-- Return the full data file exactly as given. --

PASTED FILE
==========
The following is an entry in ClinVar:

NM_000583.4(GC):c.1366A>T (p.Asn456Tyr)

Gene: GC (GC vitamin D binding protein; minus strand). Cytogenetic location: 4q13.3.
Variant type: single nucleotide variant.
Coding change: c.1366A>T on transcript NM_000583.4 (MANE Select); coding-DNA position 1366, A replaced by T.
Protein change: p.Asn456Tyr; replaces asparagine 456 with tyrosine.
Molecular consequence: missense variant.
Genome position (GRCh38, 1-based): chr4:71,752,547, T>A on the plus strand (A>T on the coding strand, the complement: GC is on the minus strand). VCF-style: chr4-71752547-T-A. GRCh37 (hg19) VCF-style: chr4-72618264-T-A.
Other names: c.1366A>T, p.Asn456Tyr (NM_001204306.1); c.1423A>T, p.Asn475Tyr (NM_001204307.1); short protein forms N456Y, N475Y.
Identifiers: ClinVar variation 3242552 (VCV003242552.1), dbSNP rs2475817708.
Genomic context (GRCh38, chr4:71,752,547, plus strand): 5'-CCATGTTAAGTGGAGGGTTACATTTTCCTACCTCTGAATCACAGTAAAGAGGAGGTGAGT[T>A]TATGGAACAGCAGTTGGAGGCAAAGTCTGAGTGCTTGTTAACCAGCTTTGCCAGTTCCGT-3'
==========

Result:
The following is an entry in ClinVar:

NM_000583.4(GC):c.1366A>T (p.Asn456Tyr)

Gene: GC (GC vitamin D binding protein; minus strand). Cytogenetic location: 4q13.3.
Variant type: single nucleotide variant.
Coding change: c.1366A>T on transcript NM_000583.4 (MANE Select); coding-DNA position 1366, A replaced by T.
Protein change: p.Asn456Tyr; replaces asparagine 456 with tyrosine.
Molecular consequence: missense variant.
Genome position (GRCh38, 1-based): chr4:71,752,547, T>A on the plus strand (A>T on the coding strand, the complement: GC is on the minus strand). VCF-style: chr4-71752547-T-A. GRCh37 (hg19) VCF-style: chr4-72618264-T-A.
Other names: c.1366A>T, p.Asn456Tyr (NM_001204306.1); c.1423A>T, p.Asn475Tyr (NM_001204307.1); short protein forms N456Y, N475Y.
Identifiers: ClinVar variation 3242552 (VCV003242552.1), dbSNP rs2475817708.
Genomic context (GRCh38, chr4:71,752,547, plus strand): 5'-CCATGTTAAGTGGAGGGTTACATTTTCCTACCTCTGAATCACAGTAAAGAGGAGGTGAGT[T>A]TATGGAACAGCAGTTGGAGGCAAAGTCTGAGTGCTTGTTAACCAGCTTTGCCAGTTCCGT-3'